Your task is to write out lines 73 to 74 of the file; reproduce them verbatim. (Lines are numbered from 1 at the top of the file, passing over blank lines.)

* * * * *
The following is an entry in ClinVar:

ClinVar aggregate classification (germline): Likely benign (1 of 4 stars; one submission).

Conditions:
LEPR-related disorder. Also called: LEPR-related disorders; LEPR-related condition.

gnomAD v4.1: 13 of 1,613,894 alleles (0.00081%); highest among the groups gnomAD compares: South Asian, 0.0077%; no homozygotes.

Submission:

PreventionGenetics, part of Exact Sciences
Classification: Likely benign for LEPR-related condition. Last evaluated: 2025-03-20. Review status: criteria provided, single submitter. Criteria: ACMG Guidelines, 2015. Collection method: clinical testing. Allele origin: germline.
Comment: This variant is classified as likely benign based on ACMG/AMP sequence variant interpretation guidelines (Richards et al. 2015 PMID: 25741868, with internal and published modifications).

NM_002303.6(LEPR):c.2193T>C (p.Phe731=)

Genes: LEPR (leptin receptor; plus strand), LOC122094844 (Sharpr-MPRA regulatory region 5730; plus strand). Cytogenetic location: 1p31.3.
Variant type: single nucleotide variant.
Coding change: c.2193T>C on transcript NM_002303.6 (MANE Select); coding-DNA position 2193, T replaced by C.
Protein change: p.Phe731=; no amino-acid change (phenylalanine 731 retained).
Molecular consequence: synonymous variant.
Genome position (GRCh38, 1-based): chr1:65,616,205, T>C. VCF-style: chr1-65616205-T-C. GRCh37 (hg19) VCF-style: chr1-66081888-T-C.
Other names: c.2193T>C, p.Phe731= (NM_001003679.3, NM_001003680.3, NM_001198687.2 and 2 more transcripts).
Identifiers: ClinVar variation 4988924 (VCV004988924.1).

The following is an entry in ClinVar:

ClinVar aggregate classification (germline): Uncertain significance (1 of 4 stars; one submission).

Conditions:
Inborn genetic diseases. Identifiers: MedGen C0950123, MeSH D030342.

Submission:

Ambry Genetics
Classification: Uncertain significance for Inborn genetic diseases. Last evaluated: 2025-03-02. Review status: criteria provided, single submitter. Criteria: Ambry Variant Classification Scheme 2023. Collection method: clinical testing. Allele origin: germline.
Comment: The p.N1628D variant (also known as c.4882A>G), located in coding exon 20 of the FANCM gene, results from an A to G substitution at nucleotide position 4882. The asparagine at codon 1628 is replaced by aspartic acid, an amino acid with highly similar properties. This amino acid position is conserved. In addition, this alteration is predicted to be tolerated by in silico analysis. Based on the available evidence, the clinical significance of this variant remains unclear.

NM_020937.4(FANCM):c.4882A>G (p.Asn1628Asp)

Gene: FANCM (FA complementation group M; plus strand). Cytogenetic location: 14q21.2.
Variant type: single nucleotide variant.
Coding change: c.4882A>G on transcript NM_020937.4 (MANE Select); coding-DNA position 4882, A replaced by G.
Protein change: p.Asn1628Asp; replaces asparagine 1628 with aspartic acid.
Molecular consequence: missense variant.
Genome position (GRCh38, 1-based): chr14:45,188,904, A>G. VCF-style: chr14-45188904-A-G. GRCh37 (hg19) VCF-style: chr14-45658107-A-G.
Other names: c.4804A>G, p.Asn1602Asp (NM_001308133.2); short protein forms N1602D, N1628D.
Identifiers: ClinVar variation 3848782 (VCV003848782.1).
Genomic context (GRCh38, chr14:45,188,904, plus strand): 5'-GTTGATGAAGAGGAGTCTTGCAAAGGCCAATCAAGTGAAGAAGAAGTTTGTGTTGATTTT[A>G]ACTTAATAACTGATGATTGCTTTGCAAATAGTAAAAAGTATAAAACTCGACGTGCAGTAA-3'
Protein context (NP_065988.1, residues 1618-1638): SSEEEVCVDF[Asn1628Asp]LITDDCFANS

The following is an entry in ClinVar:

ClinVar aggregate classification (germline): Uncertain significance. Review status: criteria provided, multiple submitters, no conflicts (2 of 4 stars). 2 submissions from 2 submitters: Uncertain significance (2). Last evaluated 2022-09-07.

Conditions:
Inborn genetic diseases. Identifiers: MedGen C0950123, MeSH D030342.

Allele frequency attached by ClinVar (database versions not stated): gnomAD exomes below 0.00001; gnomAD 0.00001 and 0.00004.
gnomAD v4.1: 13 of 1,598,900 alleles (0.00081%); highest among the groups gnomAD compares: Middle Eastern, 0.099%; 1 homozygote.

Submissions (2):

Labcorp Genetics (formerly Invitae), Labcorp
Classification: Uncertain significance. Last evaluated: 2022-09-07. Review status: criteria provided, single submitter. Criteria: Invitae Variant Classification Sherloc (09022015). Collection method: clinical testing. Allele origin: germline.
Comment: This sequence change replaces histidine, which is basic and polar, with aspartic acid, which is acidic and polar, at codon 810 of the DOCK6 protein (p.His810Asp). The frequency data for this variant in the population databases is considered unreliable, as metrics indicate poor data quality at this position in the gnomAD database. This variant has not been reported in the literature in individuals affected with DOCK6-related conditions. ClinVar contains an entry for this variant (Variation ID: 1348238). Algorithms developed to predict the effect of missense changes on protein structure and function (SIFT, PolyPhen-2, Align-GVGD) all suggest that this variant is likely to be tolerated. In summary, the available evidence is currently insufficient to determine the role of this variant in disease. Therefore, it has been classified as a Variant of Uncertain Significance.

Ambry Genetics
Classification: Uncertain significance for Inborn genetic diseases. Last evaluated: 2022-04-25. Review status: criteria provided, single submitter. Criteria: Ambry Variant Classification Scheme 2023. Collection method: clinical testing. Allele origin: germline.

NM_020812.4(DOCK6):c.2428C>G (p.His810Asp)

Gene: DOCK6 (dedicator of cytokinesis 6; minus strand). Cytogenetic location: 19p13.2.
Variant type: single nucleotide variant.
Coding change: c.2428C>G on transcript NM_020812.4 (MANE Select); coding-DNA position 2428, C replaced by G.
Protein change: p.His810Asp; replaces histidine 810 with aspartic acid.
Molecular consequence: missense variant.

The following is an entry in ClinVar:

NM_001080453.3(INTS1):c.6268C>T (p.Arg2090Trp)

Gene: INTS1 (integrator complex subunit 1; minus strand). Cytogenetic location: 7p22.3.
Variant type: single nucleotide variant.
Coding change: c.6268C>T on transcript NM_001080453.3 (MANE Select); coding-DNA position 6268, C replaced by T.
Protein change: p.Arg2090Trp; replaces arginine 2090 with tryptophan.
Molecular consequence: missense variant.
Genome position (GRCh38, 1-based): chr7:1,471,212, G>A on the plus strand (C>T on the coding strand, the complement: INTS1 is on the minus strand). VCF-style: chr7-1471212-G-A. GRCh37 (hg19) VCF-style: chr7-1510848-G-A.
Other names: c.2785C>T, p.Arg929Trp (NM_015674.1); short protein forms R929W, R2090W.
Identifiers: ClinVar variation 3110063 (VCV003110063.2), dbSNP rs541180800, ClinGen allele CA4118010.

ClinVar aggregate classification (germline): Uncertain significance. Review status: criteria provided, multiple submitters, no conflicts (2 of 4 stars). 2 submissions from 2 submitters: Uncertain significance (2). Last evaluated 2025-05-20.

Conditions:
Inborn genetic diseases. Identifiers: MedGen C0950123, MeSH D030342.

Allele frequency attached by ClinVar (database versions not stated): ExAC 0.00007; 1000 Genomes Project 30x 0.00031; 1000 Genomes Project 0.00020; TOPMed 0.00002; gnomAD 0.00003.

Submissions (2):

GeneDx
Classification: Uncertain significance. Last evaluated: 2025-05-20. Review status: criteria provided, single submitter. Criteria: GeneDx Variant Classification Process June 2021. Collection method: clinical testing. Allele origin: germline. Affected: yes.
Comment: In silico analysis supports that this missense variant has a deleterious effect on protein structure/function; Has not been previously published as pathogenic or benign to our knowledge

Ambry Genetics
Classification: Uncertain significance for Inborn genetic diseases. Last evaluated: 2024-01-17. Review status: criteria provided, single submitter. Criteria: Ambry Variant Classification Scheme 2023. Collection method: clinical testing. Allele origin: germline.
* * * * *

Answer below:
Comment: In silico analysis supports that this missense variant has a deleterious effect on protein structure/function; Has not been previously published as pathogenic or benign to our knowledge

Ambry Genetics